- Consumers are none the wiser: Most consumers cannot tell the difference between paid ads and other content.
- You can more easily measure success: It’s difficult to measure SEO’s return on investment, but PPC’s ROI is totally up front and is sometimes clearly laid out in back-end tools like Facebook or Google Analytics.
Optimizing Your PPC Campaign
Optimizing your PPC campaign largely depends on the ad network, but they all look at similar factors. To get a feel, look at Google, which has one of the most extensive algorithms. It chooses ad rank by:
- Keyword relevance: This includes having relevant PPC keyword lists, proper ad copy and razor-sharp ad groups.
- Quality score: All Google Ad accounts get a quality score that rates the overall quality of the keywords, landing pages and PPC campaigns of the advertiser. Advertisers who have higher-quality scores get a better CPC.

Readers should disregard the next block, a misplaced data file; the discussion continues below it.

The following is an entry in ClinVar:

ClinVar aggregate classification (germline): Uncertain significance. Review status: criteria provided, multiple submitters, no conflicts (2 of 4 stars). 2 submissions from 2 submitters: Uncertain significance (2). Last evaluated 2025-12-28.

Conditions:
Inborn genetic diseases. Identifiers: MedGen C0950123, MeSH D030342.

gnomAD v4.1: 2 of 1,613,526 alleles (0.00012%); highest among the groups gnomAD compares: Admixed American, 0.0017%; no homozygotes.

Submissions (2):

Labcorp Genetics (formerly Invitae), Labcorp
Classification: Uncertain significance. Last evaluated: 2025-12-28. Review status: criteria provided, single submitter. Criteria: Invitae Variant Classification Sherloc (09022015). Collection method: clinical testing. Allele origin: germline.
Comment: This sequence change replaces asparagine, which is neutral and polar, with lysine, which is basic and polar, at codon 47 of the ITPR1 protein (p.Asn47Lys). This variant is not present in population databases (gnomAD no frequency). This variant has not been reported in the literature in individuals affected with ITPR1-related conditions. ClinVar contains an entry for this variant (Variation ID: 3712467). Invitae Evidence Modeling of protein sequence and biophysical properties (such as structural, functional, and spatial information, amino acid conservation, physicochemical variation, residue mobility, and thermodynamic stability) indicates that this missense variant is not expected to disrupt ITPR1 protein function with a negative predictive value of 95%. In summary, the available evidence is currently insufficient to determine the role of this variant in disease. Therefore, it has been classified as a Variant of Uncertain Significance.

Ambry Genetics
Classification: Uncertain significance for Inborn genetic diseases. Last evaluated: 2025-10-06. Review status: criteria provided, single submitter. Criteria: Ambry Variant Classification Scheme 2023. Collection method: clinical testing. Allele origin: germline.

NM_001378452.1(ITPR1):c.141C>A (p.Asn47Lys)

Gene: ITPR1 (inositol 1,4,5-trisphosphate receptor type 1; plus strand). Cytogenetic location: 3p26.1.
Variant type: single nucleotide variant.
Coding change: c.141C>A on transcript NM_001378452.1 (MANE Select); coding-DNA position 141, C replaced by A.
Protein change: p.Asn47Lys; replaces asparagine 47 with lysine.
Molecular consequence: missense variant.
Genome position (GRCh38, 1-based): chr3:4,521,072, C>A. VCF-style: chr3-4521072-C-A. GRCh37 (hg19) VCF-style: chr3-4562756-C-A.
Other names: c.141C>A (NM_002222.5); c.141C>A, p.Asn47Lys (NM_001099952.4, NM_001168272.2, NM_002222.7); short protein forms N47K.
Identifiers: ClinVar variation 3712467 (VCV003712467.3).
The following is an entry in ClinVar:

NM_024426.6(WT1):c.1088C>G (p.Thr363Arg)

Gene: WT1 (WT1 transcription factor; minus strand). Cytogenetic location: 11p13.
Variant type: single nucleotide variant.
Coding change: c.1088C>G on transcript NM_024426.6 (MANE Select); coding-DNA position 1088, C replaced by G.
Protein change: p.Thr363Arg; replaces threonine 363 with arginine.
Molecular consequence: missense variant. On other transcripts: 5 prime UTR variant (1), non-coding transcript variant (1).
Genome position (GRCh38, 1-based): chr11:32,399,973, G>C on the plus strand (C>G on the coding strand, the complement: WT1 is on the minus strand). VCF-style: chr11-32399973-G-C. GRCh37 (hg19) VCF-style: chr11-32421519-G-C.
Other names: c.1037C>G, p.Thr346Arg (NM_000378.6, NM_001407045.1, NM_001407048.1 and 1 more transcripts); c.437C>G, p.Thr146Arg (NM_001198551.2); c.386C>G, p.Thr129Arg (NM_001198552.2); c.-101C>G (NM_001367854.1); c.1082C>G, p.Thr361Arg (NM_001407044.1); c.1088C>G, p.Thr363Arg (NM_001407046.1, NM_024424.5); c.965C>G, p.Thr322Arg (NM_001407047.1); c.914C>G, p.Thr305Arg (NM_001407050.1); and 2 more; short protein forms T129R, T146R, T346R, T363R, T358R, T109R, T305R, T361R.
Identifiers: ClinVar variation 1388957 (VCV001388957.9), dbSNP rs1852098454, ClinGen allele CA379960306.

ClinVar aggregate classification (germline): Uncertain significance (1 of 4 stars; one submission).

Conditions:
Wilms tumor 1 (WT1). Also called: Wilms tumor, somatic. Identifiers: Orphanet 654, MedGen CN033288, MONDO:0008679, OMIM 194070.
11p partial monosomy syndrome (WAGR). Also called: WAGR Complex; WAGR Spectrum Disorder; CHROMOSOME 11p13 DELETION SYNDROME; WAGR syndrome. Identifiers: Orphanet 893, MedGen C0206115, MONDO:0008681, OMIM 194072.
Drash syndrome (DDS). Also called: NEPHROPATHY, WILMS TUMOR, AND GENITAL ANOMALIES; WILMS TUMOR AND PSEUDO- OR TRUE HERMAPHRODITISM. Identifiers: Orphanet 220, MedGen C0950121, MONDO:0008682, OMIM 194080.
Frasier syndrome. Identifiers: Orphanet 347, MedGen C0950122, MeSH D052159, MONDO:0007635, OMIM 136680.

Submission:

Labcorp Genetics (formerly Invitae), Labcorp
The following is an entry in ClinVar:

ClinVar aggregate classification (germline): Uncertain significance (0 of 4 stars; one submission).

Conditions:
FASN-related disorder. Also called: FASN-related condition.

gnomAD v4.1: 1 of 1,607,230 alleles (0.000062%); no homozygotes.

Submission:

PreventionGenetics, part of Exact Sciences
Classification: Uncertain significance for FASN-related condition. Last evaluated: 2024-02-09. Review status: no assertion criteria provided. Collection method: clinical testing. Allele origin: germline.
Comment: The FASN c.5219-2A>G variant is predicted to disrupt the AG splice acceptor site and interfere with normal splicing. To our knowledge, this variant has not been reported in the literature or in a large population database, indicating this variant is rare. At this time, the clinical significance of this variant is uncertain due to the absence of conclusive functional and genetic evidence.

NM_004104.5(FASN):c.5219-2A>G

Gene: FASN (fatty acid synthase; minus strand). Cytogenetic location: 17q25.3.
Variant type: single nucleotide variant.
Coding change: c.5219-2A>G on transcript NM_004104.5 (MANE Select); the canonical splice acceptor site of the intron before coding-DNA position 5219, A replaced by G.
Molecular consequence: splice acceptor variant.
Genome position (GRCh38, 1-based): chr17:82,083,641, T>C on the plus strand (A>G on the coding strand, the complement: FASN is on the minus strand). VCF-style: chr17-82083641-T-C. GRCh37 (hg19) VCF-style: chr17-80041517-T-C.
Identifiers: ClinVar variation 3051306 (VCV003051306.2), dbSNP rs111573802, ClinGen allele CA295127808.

- Landing page quality: Landing pages with full SEO that have relevant information and a call to action and that are tailored to specific search queries rank highest.
- Creativity: Ad copy is important because Google doesn’t want to annoy its users. Plus, this is the thing that people see when your ad is approved and makes them want to actually click on your ad. Make sure your headline draws in people and that your description text gives users enough information. You can test multiple versions to see which does best. Many ad platforms allow for a/b testing.
If this is done correctly, you'll receive the most-possible clicks at the lowest price. Ad networks often penalize advertisers with higher fees if their product and landing page is not very relevant to the keywords they have chosen. Cohesiveness is key across the board.